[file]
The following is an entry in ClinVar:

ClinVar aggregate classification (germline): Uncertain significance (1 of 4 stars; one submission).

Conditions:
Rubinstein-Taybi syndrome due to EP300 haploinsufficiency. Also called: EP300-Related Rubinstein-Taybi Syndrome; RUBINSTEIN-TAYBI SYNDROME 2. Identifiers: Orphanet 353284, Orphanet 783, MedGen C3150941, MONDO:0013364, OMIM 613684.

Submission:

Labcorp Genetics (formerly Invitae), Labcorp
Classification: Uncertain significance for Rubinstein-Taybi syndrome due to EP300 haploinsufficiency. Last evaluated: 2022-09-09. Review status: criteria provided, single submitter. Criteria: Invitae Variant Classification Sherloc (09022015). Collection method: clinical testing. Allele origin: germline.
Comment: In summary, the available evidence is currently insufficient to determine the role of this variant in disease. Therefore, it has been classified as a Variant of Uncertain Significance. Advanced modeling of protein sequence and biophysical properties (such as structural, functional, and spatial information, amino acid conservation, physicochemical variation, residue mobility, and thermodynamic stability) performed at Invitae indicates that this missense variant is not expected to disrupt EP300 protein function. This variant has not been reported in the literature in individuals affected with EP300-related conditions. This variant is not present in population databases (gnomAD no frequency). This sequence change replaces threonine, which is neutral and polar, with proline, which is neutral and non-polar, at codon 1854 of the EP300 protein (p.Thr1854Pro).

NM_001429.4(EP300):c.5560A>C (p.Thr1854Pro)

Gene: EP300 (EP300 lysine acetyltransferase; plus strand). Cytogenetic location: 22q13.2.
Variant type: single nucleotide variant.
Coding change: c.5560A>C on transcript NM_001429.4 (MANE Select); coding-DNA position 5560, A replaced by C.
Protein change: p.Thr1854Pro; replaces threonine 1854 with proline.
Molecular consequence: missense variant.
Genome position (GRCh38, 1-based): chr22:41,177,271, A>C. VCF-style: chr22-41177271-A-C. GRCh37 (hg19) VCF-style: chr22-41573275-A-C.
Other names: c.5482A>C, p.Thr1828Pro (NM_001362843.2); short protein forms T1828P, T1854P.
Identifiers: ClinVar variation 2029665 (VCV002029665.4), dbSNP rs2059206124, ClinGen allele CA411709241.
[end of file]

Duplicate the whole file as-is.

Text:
The following is an entry in ClinVar:

ClinVar aggregate classification (germline): Uncertain significance (1 of 4 stars; one submission).

Conditions:
Rubinstein-Taybi syndrome due to EP300 haploinsufficiency. Also called: EP300-Related Rubinstein-Taybi Syndrome; RUBINSTEIN-TAYBI SYNDROME 2. Identifiers: Orphanet 353284, Orphanet 783, MedGen C3150941, MONDO:0013364, OMIM 613684.

Submission:

Labcorp Genetics (formerly Invitae), Labcorp
Classification: Uncertain significance for Rubinstein-Taybi syndrome due to EP300 haploinsufficiency. Last evaluated: 2022-09-09. Review status: criteria provided, single submitter. Criteria: Invitae Variant Classification Sherloc (09022015). Collection method: clinical testing. Allele origin: germline.
Comment: In summary, the available evidence is currently insufficient to determine the role of this variant in disease. Therefore, it has been classified as a Variant of Uncertain Significance. Advanced modeling of protein sequence and biophysical properties (such as structural, functional, and spatial information, amino acid conservation, physicochemical variation, residue mobility, and thermodynamic stability) performed at Invitae indicates that this missense variant is not expected to disrupt EP300 protein function. This variant has not been reported in the literature in individuals affected with EP300-related conditions. This variant is not present in population databases (gnomAD no frequency). This sequence change replaces threonine, which is neutral and polar, with proline, which is neutral and non-polar, at codon 1854 of the EP300 protein (p.Thr1854Pro).

NM_001429.4(EP300):c.5560A>C (p.Thr1854Pro)

Gene: EP300 (EP300 lysine acetyltransferase; plus strand). Cytogenetic location: 22q13.2.
Variant type: single nucleotide variant.
Coding change: c.5560A>C on transcript NM_001429.4 (MANE Select); coding-DNA position 5560, A replaced by C.
Protein change: p.Thr1854Pro; replaces threonine 1854 with proline.
Molecular consequence: missense variant.
Genome position (GRCh38, 1-based): chr22:41,177,271, A>C. VCF-style: chr22-41177271-A-C. GRCh37 (hg19) VCF-style: chr22-41573275-A-C.
Other names: c.5482A>C, p.Thr1828Pro (NM_001362843.2); short protein forms T1828P, T1854P.
Identifiers: ClinVar variation 2029665 (VCV002029665.4), dbSNP rs2059206124, ClinGen allele CA411709241.